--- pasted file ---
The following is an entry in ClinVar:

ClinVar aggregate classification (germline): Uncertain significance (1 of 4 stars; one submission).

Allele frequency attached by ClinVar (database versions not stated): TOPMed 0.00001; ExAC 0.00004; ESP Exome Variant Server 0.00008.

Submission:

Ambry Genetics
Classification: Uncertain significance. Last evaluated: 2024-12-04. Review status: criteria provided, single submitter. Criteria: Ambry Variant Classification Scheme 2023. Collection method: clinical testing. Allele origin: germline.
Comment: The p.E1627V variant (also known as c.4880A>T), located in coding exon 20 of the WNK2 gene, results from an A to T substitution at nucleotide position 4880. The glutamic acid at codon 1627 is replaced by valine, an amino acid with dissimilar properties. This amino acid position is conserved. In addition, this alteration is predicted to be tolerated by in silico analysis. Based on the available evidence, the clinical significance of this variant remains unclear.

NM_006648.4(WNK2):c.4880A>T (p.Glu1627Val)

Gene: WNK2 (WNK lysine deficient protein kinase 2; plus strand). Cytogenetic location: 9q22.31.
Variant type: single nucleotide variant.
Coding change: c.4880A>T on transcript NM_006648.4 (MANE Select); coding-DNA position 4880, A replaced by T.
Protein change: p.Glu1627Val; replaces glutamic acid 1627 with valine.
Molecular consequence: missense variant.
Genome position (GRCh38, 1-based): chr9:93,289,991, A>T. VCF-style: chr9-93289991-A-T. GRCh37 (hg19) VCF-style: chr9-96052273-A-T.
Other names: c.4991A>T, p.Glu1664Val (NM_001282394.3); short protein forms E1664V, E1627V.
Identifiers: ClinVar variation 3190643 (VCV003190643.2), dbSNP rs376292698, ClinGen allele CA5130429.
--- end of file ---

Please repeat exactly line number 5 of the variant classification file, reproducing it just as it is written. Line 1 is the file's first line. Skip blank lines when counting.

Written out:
Ambry Genetics